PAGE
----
Chef Woongchul Park graduated from Le Cordon Bleu London in 2010. Originally from South Korea, Woongchul gained his Culinary Arts Major at college before travelling to the Boston USA for work. After discovering a love for traditional French cuisine, Woongchul decided to move to the UK, attending Le Cordon Bleu to study the Diplôme de Cuisine.
It was while studying at Le Cordon Bleu that Woongchul would meet his future wife and business partner, Bomee Ki, who studied the Diplôme de Pâtisserie. After graduating, he went on to work at The Ledbury and Koffmann's, before returning to work in South Korea.
Woongchul and Bomee returned to London in early 2020 to open their restaurant, Sollip, near London Bridge. Unfortunately, lockdown hit in March meaning for several months they adjusted to operate as a Korean grocery from the restaurant before opening to guests in August. Now they serve a menu marrying European and Korean cuisine, combining their cultural heritage with their culinary training. Here, Woongchul discusses his unusual culinary journey from bread lover to restaurant owner.
When did you realise you wanted to become a chef?
"When I was 12 or 13 years old. I started to like eating bread every day and that made me interested in making breads and pastries. A year or 2 later, I had a chance to try to make them myself one day and immediately realised it wouldn’t be for me as I was a quite inattentive and didn’t like to measure and wait for ripening which is essential for both bread and pastry. So, my concern moved naturally to cuisine afterwards."
Why did you choose to come to Le Cordon Bleu London?
"After graduating with a Culinary Arts Major in S. Korea, I went to a Hyatt hotel in Boston, USA to work for a year. At that time, I realised that I wanted to learn more about classic French cuisine from the very beginning, at a real school of French cuisine. At the same time, I didn’t want to learn a new language as I wanted to have different experiences. That’s why Le Cordon Bleu London was the best option for me as it’s in England which is just next to France and I knew that there are so many great chefs, including French chefs, in London. Of course, London is one of the most global cities in the world and which means there are many top restaurants that I could experience."
How did the knowledge gained from the Diplôme de Cuisine programme help your career?
"I could look back on what I learned before at college more meticulously and I learned the classic French cuisine which became the basis of my cooking style."
Was it always your goal to open your own restaurant?
"Actually, I had never wanted to open my own restaurant before I met Bomee, my wife. I just wanted to become a head chef somewhere that I could cook what I wanted. I wanted to be a great chef, not the owner of a restaurant."
What inspired the concept behind Sollip?
"Naturally, both of us have trained in French cuisine for most of our experiences and I liked it. But the fact is, we are not French or even Western. Even though we like the cuisine, no matter how hard we trained or tried, I thought other chefs would be better than us because they have grown up with it - it’s their soul food, their mom’s food. Plus there are so many great chefs cooking French or European in London as we all know!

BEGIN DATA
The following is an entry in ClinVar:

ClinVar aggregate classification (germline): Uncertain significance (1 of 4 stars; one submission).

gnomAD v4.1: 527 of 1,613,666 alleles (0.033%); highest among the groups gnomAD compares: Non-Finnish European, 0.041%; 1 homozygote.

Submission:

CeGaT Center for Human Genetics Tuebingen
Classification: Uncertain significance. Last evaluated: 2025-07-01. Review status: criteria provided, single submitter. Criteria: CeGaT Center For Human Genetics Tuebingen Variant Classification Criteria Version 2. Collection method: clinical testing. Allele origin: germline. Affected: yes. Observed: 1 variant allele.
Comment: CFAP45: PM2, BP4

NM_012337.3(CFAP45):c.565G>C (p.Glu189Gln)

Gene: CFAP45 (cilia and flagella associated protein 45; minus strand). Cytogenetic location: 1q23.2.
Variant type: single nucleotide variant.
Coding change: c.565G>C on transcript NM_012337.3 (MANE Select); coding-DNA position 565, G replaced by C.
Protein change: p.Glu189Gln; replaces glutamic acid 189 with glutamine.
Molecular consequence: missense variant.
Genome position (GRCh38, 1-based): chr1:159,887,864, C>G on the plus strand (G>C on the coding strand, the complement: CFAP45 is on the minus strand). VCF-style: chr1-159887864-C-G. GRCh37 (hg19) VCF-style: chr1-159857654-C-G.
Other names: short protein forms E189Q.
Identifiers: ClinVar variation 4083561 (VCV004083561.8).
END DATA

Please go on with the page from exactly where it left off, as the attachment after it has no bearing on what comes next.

So, we wanted to show off something only we could do in London. And in our view, there were not any really sincere Korean or Korean inspired restaurant in London. As we are Korean, we have of course been growing with Korean foods from Korean moms even though we both like French cuisine a lot. That’s the biggest reason we decided our concept and secondly, there are so many nice and attractive ingredients in Korea but the people here and in the world don’t really know about it. We wanted to bring our good ingredients, crockeries etc. to show the people here and I believed that could be our own strong point as well."
Has opening your own business been everything you expected?
"Of course not. Funds, Interiors, Building works and the Pandemic. We were supposed to be opened in March but, due to the pandemic, we had to open the end of August 2020."
What would you say the best thing is about being a chef?
"Getting to know the happiness of eating and drinking well. You learn how joyful it is to eat delicious food and nice bottles of wines with your loved ones. Those things can’t be bought with money but come with learning from experience."
What advice would you give to someone looking to follow in your footsteps?
"Get to know what you would like to learn and what you would like to do in the future. And make yourself a goal, not far in the future but, a little by little in the near future. Believe in yourself as you know yourself better than anyone else."
What does Le Cordon Bleu represent for you in one word/sentence?
"Mother School of Classic French cuisine."
What does your average day look like?
"When I work, I get up about 6:40 am and make a simple breakfast for my family. We send our kids to school about 9 - 10 am and go to work. We start by doing some paper work and checking all the deliveries from our suppliers for about 2 hr. Then we start working in the kitchen and service starts at 5 pm. We finish work at around 12 - 1 am and come home."
What is the most challenging aspect of your job?
"Solving any general problems with any suppliers including electricity or something other than cooking."
What part of your job are you most passionate about?
"Service time and tasting others’ delicious foods."
Finally, what are your plans for the future or any final words?
"In terms of my plan or essential goal is happiness. Happiness all the time, every single moment doing what I like with my family, friends and who I love."